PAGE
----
Important Considerations When Dissolving a Business
No one starts a business with the intention of closing it down. But the reality is that most entrepreneurs start and dissolve several businesses before they find the winning combination that assures their financial future. Today’s economic climate is tougher than ever and even once-flourishing businesses find themselves contemplating termination. When your venture has reached the point where the time has come to close your doors, it is important to consult with a business lawyer who understands the serious legal consequences of dissolving a sole proprietorship, partnership, corporation or limited liability company.
While it is sometimes possible to merely stop operations and walk away from the business, doing so can leave the entity intact and open yourself up to future lawsuits from creditors or other interested parties. Proceeding with a formal dissolution process through experienced legal counsel is a much safer bet.
The specific steps you need to take in order to ensure your business is properly dissolved vary according to how your business is organized. A sole proprietorship is the easiest type of entity to legally dissolve. Since there are no shareholders, the decision to terminate the business does not require third party approval. Dissolving a corporation or LLC means that you must obtain the written permission of the other owners. How complex the process for doing so turns out to be depends on a number of factors. Generally, doing so will require a majority vote of the initial directors or a majority of the incorporators if there are no directors, or by the shareholders by either majority vote or unanimous written consent. There are also administrative and judicial routes that might be available, but obtaining permission is the safest path.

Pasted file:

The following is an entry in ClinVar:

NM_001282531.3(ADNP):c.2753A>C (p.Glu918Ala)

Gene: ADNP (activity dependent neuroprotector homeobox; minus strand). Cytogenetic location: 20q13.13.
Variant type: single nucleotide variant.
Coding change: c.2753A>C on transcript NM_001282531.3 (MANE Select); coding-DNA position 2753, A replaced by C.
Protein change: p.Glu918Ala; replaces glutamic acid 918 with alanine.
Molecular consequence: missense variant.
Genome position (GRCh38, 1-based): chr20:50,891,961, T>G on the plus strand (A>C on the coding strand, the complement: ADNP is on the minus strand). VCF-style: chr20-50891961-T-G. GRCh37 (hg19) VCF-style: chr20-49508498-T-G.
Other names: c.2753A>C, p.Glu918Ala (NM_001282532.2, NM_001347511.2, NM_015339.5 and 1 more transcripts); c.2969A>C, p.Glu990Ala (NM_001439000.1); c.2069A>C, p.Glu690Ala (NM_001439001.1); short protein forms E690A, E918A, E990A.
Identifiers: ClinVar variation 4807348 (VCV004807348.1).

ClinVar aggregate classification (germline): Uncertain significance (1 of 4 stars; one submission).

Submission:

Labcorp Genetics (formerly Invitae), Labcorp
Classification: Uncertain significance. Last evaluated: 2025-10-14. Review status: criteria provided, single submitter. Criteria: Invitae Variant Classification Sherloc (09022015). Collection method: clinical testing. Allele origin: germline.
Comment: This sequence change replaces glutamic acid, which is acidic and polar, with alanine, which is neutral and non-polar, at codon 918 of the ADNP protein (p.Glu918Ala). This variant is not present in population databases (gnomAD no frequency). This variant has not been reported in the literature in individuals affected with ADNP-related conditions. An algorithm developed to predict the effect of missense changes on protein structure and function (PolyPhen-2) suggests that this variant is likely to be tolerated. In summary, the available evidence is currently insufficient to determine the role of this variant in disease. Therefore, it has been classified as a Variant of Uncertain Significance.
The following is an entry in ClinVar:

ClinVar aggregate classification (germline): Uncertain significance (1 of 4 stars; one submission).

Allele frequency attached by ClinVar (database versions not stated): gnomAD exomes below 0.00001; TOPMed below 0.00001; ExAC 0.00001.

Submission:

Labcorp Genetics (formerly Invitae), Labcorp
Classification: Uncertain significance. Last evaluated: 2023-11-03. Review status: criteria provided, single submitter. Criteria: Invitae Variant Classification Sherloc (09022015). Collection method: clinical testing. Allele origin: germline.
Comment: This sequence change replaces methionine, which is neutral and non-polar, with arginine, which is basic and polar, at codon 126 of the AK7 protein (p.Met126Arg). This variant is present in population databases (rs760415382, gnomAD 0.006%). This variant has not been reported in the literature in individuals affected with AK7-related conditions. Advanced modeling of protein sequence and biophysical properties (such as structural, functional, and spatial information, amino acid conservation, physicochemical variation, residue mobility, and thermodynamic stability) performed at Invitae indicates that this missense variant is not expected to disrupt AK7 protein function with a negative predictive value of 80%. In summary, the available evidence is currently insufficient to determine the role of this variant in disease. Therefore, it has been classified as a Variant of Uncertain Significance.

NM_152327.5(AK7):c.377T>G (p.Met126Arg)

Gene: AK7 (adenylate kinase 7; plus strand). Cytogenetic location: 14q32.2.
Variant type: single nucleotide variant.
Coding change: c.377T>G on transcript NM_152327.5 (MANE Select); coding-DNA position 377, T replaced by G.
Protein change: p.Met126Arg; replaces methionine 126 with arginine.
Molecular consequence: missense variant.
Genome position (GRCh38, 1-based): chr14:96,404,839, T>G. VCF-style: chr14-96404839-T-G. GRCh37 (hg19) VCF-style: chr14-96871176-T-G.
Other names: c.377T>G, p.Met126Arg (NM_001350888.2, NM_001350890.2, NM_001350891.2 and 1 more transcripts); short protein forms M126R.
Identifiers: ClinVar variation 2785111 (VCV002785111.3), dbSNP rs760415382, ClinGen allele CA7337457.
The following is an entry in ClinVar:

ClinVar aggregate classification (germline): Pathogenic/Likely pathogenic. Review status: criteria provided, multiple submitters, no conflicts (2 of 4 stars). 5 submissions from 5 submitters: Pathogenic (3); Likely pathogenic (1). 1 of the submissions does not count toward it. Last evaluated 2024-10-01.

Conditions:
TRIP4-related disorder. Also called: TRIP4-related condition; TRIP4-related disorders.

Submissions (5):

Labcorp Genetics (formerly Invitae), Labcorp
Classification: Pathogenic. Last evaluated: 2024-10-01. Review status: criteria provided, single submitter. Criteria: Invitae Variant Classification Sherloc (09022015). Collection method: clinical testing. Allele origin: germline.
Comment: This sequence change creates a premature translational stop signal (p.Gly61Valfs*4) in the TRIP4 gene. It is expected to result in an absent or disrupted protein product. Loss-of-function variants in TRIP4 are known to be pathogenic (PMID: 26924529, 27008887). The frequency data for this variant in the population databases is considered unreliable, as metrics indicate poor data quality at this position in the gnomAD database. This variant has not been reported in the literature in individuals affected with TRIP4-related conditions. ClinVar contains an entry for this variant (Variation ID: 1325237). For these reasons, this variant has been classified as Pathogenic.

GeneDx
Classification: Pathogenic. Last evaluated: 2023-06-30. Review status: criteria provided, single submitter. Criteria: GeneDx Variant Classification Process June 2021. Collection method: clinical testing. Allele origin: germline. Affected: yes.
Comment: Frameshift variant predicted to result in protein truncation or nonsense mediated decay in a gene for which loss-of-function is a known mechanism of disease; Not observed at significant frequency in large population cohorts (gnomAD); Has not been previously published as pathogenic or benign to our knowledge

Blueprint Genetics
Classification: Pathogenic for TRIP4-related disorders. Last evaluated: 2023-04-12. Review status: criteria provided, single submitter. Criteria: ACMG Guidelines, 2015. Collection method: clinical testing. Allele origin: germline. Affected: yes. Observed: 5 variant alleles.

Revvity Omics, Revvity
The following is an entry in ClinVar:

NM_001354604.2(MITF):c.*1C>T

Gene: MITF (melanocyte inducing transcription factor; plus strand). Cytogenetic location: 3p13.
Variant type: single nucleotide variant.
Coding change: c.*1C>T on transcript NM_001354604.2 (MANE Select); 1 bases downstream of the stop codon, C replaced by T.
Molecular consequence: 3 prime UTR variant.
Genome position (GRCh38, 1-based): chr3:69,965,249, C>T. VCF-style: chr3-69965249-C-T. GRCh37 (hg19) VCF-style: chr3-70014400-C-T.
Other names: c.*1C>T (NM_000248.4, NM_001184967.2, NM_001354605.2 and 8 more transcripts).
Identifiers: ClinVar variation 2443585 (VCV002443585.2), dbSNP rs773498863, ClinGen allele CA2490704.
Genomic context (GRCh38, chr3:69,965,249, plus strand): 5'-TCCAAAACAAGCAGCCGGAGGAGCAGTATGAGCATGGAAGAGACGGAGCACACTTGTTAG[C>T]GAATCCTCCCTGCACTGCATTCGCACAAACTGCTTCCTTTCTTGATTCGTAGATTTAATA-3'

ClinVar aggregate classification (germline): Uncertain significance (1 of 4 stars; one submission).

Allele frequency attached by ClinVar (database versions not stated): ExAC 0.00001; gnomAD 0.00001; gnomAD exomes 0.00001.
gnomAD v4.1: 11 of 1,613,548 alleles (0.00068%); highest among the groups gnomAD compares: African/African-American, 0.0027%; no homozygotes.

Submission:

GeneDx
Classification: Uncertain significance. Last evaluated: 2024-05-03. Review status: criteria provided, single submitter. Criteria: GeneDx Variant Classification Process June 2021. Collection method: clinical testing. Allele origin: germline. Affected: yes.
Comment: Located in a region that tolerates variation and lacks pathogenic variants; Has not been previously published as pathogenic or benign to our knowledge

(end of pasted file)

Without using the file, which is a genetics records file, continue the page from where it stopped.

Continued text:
After ensuring that all parties agree to the dissolution, the next step to dissolving an Illinois corporation is to file a specific document called Articles of Dissolution with the Secretary of State’s office. The form requires confirmation that the dissolution has carries the required approval and authorizations.
The decision and the paperwork are the easy parts. It is important to create a plan of liquidation and dissolution that will specify how the assets and liabilities of the dissolved business will divide between the owners and other third parties like customers and creditors. This is the stage where experienced legal counsel will review any ongoing insurance policies, contracts, rental leases or special licenses to make sure the dissolution process terminates them fully.
Consulting an experienced Hoffman Estates and Des Planes attorney can mean the difference between a well-structured and individually tailored dissolution plan that protects you from tax and legal liability and one that does not. It also might be possible for your attorney to negotiate with any remaining creditors and obtain more preferential payment terms.
Contact a Hoffman Estates and Des Plaines lawyer today to make sure that you dissolve your business in the proper way.